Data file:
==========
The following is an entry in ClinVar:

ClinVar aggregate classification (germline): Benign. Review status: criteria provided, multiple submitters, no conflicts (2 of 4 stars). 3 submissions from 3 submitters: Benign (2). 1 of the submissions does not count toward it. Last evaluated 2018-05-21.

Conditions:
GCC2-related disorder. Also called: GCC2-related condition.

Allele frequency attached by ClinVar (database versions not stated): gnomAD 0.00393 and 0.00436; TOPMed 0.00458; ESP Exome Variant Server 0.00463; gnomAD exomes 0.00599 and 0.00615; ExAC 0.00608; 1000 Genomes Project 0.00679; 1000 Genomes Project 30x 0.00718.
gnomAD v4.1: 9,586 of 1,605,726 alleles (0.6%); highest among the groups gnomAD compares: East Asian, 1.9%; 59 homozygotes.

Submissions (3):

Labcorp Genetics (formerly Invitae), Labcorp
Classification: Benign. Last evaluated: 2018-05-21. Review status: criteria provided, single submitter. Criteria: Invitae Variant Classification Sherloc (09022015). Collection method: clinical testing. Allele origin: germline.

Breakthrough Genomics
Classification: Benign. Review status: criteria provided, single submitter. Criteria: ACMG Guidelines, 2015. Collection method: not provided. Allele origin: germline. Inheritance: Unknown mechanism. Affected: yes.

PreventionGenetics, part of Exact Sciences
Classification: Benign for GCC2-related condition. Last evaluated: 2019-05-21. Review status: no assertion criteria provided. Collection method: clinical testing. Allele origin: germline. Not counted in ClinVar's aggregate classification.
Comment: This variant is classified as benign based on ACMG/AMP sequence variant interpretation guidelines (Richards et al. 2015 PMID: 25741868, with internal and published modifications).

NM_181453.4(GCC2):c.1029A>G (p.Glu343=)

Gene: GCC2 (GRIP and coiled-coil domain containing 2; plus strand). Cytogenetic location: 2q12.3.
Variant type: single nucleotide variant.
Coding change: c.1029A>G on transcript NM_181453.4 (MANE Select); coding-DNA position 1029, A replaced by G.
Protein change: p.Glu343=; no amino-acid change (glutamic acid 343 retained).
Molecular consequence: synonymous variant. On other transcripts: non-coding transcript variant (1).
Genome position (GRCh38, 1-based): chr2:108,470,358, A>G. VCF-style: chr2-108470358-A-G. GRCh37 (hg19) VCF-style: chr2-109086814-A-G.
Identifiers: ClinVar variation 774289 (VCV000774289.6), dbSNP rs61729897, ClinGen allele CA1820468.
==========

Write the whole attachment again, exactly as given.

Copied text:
The following is an entry in ClinVar:

ClinVar aggregate classification (germline): Benign. Review status: criteria provided, multiple submitters, no conflicts (2 of 4 stars). 3 submissions from 3 submitters: Benign (2). 1 of the submissions does not count toward it. Last evaluated 2018-05-21.

Conditions:
GCC2-related disorder. Also called: GCC2-related condition.

Allele frequency attached by ClinVar (database versions not stated): gnomAD 0.00393 and 0.00436; TOPMed 0.00458; ESP Exome Variant Server 0.00463; gnomAD exomes 0.00599 and 0.00615; ExAC 0.00608; 1000 Genomes Project 0.00679; 1000 Genomes Project 30x 0.00718.
gnomAD v4.1: 9,586 of 1,605,726 alleles (0.6%); highest among the groups gnomAD compares: East Asian, 1.9%; 59 homozygotes.

Submissions (3):

Labcorp Genetics (formerly Invitae), Labcorp
Classification: Benign. Last evaluated: 2018-05-21. Review status: criteria provided, single submitter. Criteria: Invitae Variant Classification Sherloc (09022015). Collection method: clinical testing. Allele origin: germline.

Breakthrough Genomics
Classification: Benign. Review status: criteria provided, single submitter. Criteria: ACMG Guidelines, 2015. Collection method: not provided. Allele origin: germline. Inheritance: Unknown mechanism. Affected: yes.

PreventionGenetics, part of Exact Sciences
Classification: Benign for GCC2-related condition. Last evaluated: 2019-05-21. Review status: no assertion criteria provided. Collection method: clinical testing. Allele origin: germline. Not counted in ClinVar's aggregate classification.
Comment: This variant is classified as benign based on ACMG/AMP sequence variant interpretation guidelines (Richards et al. 2015 PMID: 25741868, with internal and published modifications).

NM_181453.4(GCC2):c.1029A>G (p.Glu343=)

Gene: GCC2 (GRIP and coiled-coil domain containing 2; plus strand). Cytogenetic location: 2q12.3.
Variant type: single nucleotide variant.
Coding change: c.1029A>G on transcript NM_181453.4 (MANE Select); coding-DNA position 1029, A replaced by G.
Protein change: p.Glu343=; no amino-acid change (glutamic acid 343 retained).
Molecular consequence: synonymous variant. On other transcripts: non-coding transcript variant (1).
Genome position (GRCh38, 1-based): chr2:108,470,358, A>G. VCF-style: chr2-108470358-A-G. GRCh37 (hg19) VCF-style: chr2-109086814-A-G.
Identifiers: ClinVar variation 774289 (VCV000774289.6), dbSNP rs61729897, ClinGen allele CA1820468.